Since the temperature limitation in the use of such compressors resides in the maintenance of the oil within tolerable temperature limits, and since the temperature of the oil corresponds to that of the discharge gas, the compressor discharge temperature has been maintained at an acceptable value through the use of liquid injection along with some oil injection. The injection of liquid, which in a refrigeration or air condi- 2 tioning system comprises the liquid refrigerant, has been achieved by providing an injection port to a closed thread of the helical screw compressor at a point which lies intermediate of the inlet or suction side of the machine and the discharge side of the machine. Cooling is achieved on the basis that the liquid will expand, flash off as it hits the relatively low pressure environment of the closed thread and cool the contents of that closed thread. Since the expanded liquid is in creased in pressure a relatively small amount, it has minimal effect on the horsepower requirements of the machine. An example of the use of liquid injection for that purpose is U.S. Pat. No. 3,795,117 entitled Injection Cooling of Screw Compressors issuing Mar. 5,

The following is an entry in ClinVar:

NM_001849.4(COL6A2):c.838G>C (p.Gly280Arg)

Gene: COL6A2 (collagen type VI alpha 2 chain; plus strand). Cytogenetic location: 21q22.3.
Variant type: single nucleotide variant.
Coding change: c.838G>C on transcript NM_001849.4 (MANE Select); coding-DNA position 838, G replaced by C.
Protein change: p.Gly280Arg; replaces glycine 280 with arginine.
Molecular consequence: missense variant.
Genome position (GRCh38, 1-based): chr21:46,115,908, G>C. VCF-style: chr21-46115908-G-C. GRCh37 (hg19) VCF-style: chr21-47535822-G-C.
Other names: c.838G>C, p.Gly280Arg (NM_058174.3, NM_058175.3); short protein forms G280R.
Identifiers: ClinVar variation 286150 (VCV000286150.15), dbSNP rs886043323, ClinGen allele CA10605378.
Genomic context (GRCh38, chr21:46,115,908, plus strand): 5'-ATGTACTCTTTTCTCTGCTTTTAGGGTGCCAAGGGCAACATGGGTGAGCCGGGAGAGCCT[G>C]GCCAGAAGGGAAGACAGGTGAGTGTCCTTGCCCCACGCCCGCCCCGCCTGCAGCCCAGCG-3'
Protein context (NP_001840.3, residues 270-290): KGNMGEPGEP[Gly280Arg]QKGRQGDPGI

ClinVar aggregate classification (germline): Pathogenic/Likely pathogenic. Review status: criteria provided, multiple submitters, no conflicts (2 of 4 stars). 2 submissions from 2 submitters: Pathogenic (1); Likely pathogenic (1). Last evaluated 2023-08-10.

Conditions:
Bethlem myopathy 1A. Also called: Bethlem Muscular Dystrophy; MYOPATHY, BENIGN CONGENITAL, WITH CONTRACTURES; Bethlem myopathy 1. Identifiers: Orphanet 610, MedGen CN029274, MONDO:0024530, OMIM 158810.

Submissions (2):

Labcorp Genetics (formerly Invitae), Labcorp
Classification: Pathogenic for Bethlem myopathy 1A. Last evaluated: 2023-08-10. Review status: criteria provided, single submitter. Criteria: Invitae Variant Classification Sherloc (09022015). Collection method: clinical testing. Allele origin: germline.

I974, and assigned to the common assignee.

It is an object of the present invention to provide an improved, rotary helical screw compressor of the hermetic type which improves oil management, which constitutes a compact, vertical design and in which a sealed outer enclosure and a two part sealed, inner housing forms an upper, high pressure outlet housing chamber carrying the electric drive motor and a low pressure screw compressor inlet housing chamber supporting the intermeshed rotary helical screws.

4 It is a further object of the invention to provide an improved hermetic rotary helical screw compressor in which the outer enclosure, being at compressor discharge pressure and temperature, enables that enclosure to function as a heat exchanger with respect to am' bient.

It is a further object of the invention to provide an improved rotary helical screw compressor in which the hermetic outer enclosure eliminates the need for a sep arate oil sump, external oil separator, external oil cooler, and acts as a muffler, an oil separator. a heat exchanger and an oil sump reservoir for the hermetic compressor.